16/6

    954

    14

    17

    14

    5. Mason Fine (North Texas)

    4,227

    31/15

    289

    1

    32

    19

    6. Brian Lewerke (Michigan State)

    2,851

    20/7

    638

    5

    11

    19

    7. Nick Fitzgerald (Mississippi State) 1,814 15/11 1,017 14 9 14

    8. Caleb Evans (ULM)

    2,895

    17/6

    712

    13

    25

    14

    9. TaQuon Marshall (Georgia Tech)

    927

    10/5

    1,245

    17

    11

    9

    10. Nate Stanley (Iowa)

    2,447

    26/6

    52

    0

    21

    7

    11. Nathan Rourke (Ohio)

    2,229

    17/7

    978

    21

    24

    16

    12. Steven Montez (Colorado)

    3,052

    18/9

    562

    3

    13

    10

    13. Eric Dungey (Syracuse)

    2,639

    14/9

    790

    9

    18

    13

    14. Kyle Shurmur (Vanderbilt

    2,932

    26/10

    37

    3

    15

    12

    15. James Blackman (Florida State) 2,263
    19/11
    135 0 17 15
    16. Jake Bentley (South Carolina) 2,836 18/12 239 6 15 13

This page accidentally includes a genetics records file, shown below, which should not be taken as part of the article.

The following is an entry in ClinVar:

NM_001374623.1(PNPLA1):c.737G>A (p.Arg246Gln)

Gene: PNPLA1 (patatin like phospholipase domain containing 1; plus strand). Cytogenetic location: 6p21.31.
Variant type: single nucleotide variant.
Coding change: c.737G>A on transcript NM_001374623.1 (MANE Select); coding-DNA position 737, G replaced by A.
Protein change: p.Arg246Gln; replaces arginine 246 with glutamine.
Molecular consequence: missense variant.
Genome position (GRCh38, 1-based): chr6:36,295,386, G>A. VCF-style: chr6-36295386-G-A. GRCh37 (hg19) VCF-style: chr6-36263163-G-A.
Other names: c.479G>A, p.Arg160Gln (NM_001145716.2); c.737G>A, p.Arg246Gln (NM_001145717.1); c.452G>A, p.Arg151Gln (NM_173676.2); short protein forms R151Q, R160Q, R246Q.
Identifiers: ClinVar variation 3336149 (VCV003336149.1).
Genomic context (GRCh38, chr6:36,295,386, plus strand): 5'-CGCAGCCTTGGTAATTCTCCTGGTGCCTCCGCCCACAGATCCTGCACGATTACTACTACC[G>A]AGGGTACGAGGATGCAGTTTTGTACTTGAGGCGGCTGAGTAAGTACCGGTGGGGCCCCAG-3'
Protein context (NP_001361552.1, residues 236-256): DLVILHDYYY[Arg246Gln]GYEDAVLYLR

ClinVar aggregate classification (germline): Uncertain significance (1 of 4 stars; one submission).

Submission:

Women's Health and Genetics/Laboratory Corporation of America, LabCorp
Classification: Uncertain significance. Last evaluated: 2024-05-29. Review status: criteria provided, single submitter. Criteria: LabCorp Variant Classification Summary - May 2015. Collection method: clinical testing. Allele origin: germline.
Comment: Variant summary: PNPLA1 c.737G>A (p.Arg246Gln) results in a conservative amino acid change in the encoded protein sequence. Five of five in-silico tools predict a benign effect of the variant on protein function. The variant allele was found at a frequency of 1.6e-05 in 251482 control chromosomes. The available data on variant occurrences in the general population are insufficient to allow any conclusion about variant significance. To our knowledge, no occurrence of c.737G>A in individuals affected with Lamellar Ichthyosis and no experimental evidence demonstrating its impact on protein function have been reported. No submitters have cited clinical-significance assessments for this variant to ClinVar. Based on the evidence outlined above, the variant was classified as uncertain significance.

17. Alex Hornibrook (Wisconsin) 2,691 25/15 2 0 19 14
    18. Ben Hicks (SMU) 3,583 33/12 188 1 21
    22

    19. Brent Stockstill (MTSU)

    1,709

    16/8

    148

    0

    19

    12

    20. Malik Rosier (Miami) 3,181
    26/14
    616 5 18 19

    21. Kyle Kempt (Iowa State)

    1,799

    15/3

    49

    0

    9

    11

    This was the most difficult tier to organize for two reasons. First, this is the natural mean in the bell curve. There are simply more good-to-pretty-good starters than any other group. Second, and as a result, there isn't a ton of variance in the numbers unless you're a Wimbush or Marshall type. 

    A few names that stood out were Fromm, Fitzgerald and Rosier. Fromm was one of college football's most efficient quarterbacks last season, even though he didn't throw a ton, and Wally Pipp'd a former five-star recruit in Jacob Eason. The back shoulder throw to Javon Wims was his bread and butter. The arrival of freshman blue chipper Justin Fields will be interesting to follow, but right now Fromm does exactly what the Bulldogs need by creating the threat of the pass to complement the run.